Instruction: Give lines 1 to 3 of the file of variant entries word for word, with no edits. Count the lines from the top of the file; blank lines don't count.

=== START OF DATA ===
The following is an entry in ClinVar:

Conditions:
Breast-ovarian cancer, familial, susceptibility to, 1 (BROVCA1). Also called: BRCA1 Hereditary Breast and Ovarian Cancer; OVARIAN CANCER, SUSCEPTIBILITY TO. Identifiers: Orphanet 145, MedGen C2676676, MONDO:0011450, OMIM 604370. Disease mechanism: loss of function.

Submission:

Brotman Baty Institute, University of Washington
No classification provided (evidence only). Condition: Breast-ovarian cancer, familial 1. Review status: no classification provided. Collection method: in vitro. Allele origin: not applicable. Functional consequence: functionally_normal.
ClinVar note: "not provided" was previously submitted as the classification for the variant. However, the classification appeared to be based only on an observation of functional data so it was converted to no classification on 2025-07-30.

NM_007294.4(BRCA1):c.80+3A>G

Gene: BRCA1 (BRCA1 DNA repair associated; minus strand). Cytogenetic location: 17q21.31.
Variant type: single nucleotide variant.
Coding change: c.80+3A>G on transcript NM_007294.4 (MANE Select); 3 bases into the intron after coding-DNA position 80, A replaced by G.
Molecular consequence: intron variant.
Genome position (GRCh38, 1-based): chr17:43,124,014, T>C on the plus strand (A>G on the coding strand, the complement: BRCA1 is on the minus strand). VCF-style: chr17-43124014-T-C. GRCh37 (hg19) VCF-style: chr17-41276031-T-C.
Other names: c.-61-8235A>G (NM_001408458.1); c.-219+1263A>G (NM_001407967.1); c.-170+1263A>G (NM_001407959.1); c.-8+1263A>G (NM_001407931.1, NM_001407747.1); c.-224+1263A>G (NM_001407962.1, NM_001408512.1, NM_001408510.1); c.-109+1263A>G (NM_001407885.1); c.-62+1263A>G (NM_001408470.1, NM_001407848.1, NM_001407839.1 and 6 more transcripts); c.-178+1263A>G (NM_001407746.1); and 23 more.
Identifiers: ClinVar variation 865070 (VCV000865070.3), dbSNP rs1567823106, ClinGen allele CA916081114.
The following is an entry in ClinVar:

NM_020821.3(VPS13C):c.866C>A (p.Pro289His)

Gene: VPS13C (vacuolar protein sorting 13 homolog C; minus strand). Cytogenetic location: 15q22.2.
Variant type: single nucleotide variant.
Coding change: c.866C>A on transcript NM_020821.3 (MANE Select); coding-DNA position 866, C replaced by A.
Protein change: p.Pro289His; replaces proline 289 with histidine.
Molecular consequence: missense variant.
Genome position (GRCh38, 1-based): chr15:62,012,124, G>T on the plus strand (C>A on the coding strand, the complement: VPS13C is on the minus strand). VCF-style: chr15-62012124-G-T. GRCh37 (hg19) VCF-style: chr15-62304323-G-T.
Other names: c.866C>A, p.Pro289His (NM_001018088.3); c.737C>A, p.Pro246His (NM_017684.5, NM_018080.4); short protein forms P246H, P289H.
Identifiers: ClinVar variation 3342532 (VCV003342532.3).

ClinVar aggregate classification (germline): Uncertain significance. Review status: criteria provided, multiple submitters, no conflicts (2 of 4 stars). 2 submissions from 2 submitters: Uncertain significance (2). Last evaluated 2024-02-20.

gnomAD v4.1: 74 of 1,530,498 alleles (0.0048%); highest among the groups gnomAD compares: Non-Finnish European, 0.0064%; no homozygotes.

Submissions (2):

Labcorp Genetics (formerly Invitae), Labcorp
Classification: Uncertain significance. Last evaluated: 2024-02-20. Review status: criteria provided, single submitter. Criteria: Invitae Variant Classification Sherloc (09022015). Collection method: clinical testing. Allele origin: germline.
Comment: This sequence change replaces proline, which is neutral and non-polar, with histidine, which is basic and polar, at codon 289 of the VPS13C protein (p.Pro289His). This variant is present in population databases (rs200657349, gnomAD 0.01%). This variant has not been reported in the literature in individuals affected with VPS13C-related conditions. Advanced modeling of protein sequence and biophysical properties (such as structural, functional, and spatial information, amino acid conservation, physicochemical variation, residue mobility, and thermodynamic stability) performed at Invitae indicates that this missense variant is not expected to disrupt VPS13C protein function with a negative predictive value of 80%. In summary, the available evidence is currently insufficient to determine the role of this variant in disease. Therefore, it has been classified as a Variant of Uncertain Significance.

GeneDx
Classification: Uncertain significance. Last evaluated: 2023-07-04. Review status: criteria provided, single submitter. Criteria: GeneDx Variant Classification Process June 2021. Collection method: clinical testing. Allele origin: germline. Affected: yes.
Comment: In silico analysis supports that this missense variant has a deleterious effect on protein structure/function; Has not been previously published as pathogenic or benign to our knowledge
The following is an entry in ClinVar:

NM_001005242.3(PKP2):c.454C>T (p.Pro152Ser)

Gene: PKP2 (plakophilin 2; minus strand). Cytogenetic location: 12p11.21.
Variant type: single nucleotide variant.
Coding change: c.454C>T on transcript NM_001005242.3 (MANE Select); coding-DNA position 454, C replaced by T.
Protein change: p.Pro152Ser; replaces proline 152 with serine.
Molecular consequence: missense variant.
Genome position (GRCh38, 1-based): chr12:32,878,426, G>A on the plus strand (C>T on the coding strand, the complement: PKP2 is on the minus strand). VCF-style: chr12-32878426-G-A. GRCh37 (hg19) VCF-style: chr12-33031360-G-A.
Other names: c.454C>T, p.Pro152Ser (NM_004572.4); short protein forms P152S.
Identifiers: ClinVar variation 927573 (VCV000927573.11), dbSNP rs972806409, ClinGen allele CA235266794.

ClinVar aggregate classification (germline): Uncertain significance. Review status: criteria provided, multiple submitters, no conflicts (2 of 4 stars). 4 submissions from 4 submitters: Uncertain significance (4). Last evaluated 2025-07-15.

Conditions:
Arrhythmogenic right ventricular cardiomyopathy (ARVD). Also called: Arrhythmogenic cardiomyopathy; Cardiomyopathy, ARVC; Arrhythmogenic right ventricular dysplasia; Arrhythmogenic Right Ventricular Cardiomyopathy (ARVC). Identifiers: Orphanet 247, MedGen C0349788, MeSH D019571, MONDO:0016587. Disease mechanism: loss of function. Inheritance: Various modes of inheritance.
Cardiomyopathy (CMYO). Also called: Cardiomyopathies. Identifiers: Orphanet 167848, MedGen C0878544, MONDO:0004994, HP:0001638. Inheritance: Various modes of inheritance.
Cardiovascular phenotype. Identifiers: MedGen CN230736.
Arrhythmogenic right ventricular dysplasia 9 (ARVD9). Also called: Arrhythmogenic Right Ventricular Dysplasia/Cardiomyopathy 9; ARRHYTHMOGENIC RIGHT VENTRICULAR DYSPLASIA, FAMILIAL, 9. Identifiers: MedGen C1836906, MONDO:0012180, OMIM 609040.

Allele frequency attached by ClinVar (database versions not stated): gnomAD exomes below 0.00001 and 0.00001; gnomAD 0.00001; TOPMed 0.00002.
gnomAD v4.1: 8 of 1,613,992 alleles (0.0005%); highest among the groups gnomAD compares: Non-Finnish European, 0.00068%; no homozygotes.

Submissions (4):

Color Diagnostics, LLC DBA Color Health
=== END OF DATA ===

The following is an entry in ClinVar:

Conditions:
Breast-ovarian cancer, familial, susceptibility to, 1 (BROVCA1). Also called: BRCA1 Hereditary Breast and Ovarian Cancer; OVARIAN CANCER, SUSCEPTIBILITY TO. Identifiers: Orphanet 145, MedGen C2676676, MONDO:0011450, OMIM 604370. Disease mechanism: loss of function.